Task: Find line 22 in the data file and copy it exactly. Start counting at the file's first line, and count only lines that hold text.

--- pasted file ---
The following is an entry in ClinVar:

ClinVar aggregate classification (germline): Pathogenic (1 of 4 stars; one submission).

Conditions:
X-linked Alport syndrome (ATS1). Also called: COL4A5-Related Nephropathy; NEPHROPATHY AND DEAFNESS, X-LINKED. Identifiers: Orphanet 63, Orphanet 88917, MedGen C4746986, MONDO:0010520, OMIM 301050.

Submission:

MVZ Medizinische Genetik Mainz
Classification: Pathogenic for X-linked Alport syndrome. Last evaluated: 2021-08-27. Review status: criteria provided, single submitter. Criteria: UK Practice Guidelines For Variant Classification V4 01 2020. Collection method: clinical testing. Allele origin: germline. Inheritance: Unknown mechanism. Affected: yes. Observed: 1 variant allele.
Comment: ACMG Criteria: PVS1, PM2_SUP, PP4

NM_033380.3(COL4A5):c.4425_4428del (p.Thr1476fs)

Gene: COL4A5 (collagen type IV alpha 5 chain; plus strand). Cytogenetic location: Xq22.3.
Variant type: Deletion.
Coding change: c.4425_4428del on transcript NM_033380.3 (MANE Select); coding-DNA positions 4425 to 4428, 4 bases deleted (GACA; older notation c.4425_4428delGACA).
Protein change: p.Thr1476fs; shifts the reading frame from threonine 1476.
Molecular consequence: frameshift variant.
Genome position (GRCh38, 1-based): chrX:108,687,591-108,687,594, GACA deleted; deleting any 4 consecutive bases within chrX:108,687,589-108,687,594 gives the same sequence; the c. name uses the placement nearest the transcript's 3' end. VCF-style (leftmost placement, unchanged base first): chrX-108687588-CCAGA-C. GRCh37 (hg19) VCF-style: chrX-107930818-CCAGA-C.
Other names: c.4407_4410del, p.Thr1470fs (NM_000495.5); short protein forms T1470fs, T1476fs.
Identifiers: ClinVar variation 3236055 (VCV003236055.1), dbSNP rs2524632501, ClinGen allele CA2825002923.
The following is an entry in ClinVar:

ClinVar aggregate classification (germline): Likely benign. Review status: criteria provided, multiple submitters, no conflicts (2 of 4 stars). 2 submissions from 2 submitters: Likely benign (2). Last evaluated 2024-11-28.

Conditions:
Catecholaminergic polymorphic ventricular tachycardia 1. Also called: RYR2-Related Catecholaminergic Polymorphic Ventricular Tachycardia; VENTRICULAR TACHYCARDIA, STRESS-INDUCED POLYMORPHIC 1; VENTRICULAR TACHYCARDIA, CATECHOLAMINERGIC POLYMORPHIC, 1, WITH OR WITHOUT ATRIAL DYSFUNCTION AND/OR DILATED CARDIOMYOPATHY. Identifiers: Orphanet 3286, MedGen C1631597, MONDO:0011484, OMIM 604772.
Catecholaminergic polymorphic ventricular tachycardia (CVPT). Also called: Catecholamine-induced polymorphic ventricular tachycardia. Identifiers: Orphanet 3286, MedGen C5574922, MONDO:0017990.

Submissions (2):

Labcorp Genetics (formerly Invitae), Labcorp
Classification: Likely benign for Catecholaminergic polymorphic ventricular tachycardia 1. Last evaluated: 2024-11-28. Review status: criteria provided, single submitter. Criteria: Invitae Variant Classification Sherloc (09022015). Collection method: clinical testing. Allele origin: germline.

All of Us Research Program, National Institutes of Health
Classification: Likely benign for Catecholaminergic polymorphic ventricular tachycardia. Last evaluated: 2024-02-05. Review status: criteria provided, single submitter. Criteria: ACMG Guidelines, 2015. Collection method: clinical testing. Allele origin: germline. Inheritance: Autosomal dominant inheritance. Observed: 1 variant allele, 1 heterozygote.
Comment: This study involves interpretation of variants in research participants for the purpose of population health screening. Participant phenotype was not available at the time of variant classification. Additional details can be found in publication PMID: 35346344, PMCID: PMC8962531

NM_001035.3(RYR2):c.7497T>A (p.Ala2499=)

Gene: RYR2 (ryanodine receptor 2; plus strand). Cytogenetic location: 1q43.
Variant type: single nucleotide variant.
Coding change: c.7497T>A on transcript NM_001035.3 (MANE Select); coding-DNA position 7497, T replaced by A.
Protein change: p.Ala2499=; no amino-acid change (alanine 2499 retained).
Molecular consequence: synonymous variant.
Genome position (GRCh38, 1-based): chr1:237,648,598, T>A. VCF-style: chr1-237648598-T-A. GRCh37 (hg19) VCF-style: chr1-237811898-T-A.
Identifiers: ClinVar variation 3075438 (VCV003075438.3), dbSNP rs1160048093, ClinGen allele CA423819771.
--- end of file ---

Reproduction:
Catecholaminergic polymorphic ventricular tachycardia (CVPT). Also called: Catecholamine-induced polymorphic ventricular tachycardia. Identifiers: Orphanet 3286, MedGen C5574922, MONDO:0017990.